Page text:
EDITOR’S NOTE: Below, Stephen Wellum, professor of Christian theology at Southern Seminary, talks with Towers editor S. Craig Sanders about his new books, God the Son Incarnate and Christ Alone.

CS: God the Son Incarnate has received several major accolades. What was your writing process for this volume?
SW: John Feinberg, editor of the series Foundations of Evangelical Theology brought me on board for this particular volume, which was devoted to the person of Christ. Normally, Christology would cover both personhood and work. This one is on the nature of the incarnation, the identity of Christ, and his exclusive uniqueness. It’s to be a theology book that restates orthodox theology for today, and there’s a number of ways you can do that. I tried to make sure I show from Scripture who Jesus is and then work through if orthodoxy is even viable. I’d say it is a true presentation of who Jesus is and set in the context of our contemporary era. It’s dealing with the challenges of the day, how we as Christians present, particularly in the age of pluralism, an exclusive Christ and his exclusive identity. It wrestles with biblical authority, how we draw conclusions from Scripture, and then a full-blown presentation of the person of Christ.

CS: What do you hope is the fruit of this God the Son Incarnate in years to come?
SW: I hope it would be a contemporary restatement of orthodox Christology for today, so people will be able to see the Jesus of the Bible is God the Son from all of eternity, the second person of the Trinity who has become flesh. The goal is to have people better understand the history of the doctrine. When we say, “He’s fully God, fully man, one person, two natures,” understand the depth and thought that went into that statement for the last 2,000 years. People today will be able to reaffirm what the church has always affirmed through the ages and do that in our contemporary setting.

CS: What challenges did you face approaching this doctrine through epistemology, biblical theology, and historical theology?

SW: First, it’s what’s necessary to do theology. When we do theology we’re having to turn to the Scriptures for justification. In the particular case of Christology, it has to have grounding epistemologically. Then we have to make sure we are using a proper interpretation of Scripture, and doing so on the shoulders of those who have gone before us. What does that divine revelation say? What has the church said, and how do we integrate that with our exegesis? It’s a totally integrated approach, showcasing our theological grounding and what the text is saying in light of church history, giving us the full-orbed Christological doctrine.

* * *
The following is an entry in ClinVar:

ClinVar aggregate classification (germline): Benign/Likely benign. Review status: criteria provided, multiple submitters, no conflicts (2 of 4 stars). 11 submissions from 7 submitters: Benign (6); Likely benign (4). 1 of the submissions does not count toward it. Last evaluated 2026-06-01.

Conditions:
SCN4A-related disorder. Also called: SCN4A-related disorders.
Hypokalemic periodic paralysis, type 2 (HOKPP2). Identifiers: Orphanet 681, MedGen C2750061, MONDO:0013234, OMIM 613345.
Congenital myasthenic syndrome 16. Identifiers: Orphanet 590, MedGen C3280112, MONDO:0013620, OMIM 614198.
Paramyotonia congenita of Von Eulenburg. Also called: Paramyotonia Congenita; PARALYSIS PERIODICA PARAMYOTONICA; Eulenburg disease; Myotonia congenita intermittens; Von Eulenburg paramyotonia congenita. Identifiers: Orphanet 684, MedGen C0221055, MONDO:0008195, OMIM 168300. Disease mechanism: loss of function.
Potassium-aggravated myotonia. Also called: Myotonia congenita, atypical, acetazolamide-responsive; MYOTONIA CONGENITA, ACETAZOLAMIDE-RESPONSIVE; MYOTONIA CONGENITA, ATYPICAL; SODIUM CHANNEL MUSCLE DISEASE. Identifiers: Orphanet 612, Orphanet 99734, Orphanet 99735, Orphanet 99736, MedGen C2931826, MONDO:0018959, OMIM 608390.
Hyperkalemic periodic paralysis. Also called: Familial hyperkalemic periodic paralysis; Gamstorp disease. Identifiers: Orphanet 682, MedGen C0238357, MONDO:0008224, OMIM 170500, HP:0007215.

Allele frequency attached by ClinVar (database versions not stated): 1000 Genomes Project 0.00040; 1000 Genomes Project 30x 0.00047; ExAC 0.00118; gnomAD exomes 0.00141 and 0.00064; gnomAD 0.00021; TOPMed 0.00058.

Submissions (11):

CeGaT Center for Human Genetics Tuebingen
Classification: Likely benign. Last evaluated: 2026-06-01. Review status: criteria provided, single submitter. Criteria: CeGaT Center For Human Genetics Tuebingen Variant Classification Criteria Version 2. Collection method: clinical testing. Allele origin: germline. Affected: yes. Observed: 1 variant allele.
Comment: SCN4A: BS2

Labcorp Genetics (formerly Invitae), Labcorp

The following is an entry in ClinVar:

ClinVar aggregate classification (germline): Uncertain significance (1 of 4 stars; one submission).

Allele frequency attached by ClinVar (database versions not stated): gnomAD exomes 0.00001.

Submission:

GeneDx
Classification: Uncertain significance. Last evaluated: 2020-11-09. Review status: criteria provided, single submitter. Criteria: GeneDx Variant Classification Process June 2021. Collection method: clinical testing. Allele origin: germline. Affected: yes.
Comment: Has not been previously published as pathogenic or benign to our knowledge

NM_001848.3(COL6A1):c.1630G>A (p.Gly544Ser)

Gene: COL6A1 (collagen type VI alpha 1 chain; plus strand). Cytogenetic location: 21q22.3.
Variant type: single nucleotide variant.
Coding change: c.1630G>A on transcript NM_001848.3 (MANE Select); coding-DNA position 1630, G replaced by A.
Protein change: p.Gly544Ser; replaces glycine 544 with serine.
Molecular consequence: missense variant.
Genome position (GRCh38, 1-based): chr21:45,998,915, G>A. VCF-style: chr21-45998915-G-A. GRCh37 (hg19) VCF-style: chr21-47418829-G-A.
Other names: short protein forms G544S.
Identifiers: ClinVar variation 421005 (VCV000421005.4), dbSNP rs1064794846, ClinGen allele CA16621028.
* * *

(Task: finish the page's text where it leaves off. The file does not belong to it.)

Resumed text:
CS: What is the importance of Scripture for understanding our Christology? It’s an obvious question, but when you look at Scripture for informing your Christology, what are you focusing on?
SW: As I look at Scripture as foundational for Christology, I do so in the context of the Enlightenment, post-Enlightenment debates of today, and church history. The church has traditionally viewed Christology from above, or God’s revelation of himself in Scripture. With the Enlightenment the importance of starting with divine revelation unraveled. When we say that Jesus is God the Son we are making metaphysical statements. We can only make those kinds of definitive, true statements if we have an authoritative revelation to back that up. You have to go back and ground everything in what God has said and the Jesus of the Bible, which comes from Scripture.

CS: As you were working on this project, what was most encouraging for you personally?
SW: It’s been an absolute delight. As I got into it I realized there’s nothing more important than who Jesus is, and as you think about the Son of God, you’re getting to hear the entire revelation of Scripture. You’re getting to the heart of the Son’s relationship to the Father and the Spirit. You’re having to think through how the whole Bible presents who Jesus is, and you are being led to a greater confidence, trust, worship, and obedience to this Son of God who has come, taken on flesh, lived and died for us, and accomplished our salvation. These are difficult issues to wrestle with, yet it has also resulted in a greater sense of love and adoration for the Lord Jesus.

CS: How does God the Son Incarnate and your work with this book tie into your next book Christ Alone, part of the Five Solas series?
SW: The two books go hand-in-hand. God the Son Incarnate is primarily focusing on the person of Christ. Christ Alone is giving us both person and work, and it’s set in the context of celebrating the Reformation. The Reformers dealt heavily with the sufficiency of Christ’s work as he alone is the basis for our salvation and justification. Christ Alone takes elements of God the Son Incarnate but develops it more in terms of integrating the person and work together.

CS: As we look at the 500th anniversary of the Reformation, what are some of the contemporary challenges you’re most concerned about for our classical Christology?